Stocks climbed Thursday, led by banks, after investors cheered a pair of employment reports that showed better-than-expected results and as retailers posted monthly chain-store sales that largely outpaced estimates.
The Dow Jones Industrial Average jumped, led by JPMorgan and Intel , after finishing higher in the previous session.
Meanwhile, IBM was among the few laggards on the blue-chip index after Wells Fargo cut its rating on the tech giant to "marketperform" from "outperform."
The S&P 500 and the tech-heavy Nasdaq were also higher. The CBOE Volatility Index, widely considered the best gauge of fear in the market, fell below 16.
Financials and materials led the key S&P sectors, while health care slipped.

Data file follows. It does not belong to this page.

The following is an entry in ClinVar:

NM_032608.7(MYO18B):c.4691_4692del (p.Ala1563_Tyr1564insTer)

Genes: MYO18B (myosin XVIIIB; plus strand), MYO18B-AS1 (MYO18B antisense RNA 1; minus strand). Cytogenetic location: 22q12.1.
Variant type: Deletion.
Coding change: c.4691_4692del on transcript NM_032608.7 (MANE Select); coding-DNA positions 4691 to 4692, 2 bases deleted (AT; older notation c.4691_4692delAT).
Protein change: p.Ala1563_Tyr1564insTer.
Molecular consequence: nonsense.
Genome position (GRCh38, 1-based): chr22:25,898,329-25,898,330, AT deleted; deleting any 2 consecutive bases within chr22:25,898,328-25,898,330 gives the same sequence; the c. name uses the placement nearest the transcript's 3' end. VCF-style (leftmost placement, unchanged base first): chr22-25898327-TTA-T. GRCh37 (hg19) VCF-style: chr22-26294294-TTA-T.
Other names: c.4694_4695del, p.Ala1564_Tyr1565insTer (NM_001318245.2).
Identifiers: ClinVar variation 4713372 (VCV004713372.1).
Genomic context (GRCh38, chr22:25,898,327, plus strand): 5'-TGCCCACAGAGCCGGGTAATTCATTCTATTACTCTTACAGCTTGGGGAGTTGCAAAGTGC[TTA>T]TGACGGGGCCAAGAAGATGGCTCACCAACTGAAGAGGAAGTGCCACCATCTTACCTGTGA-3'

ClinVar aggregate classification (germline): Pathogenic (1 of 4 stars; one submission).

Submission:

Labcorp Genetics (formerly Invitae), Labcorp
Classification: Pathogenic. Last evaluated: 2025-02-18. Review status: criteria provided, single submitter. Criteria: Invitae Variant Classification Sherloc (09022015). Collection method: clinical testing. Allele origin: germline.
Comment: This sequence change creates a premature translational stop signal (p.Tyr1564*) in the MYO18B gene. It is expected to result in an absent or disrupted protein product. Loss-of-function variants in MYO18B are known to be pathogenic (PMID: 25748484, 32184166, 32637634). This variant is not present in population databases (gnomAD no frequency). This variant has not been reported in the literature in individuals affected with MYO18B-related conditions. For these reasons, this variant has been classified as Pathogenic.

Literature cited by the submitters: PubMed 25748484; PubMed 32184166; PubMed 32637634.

Private sector added 157,000 jobs, according to payroll processing firm ADP. The report was far more expected in the month of June, and well ahead of the 68,000 figure that economists polled by Reuters had expected. May's figure was revised down to an increase of 36,000 from the previously reported 38,000, which had been an eight-month low.
Meanwhile, claims for unemployment benefits slipped 14,000 to a seasonally adjusted 418,000 in the previous week, according to the Labor Department. The decline is more than that 420,000 figures that economists had expected.
Investors are focusing on the key government jobs report on Friday. Employers are expected to have added 90,000 jobs, according to a poll of economists by Reuters.
"One thing is an absolute: Tomorrow's number will influence hiring and consumer sentiment for the rest of the summer," said Todd Schoenberger, managing director of LandColt Trading. "Stocks have been on a tear, so traders may be more inclined to unload stocks following the number, even if it surprises on the upside."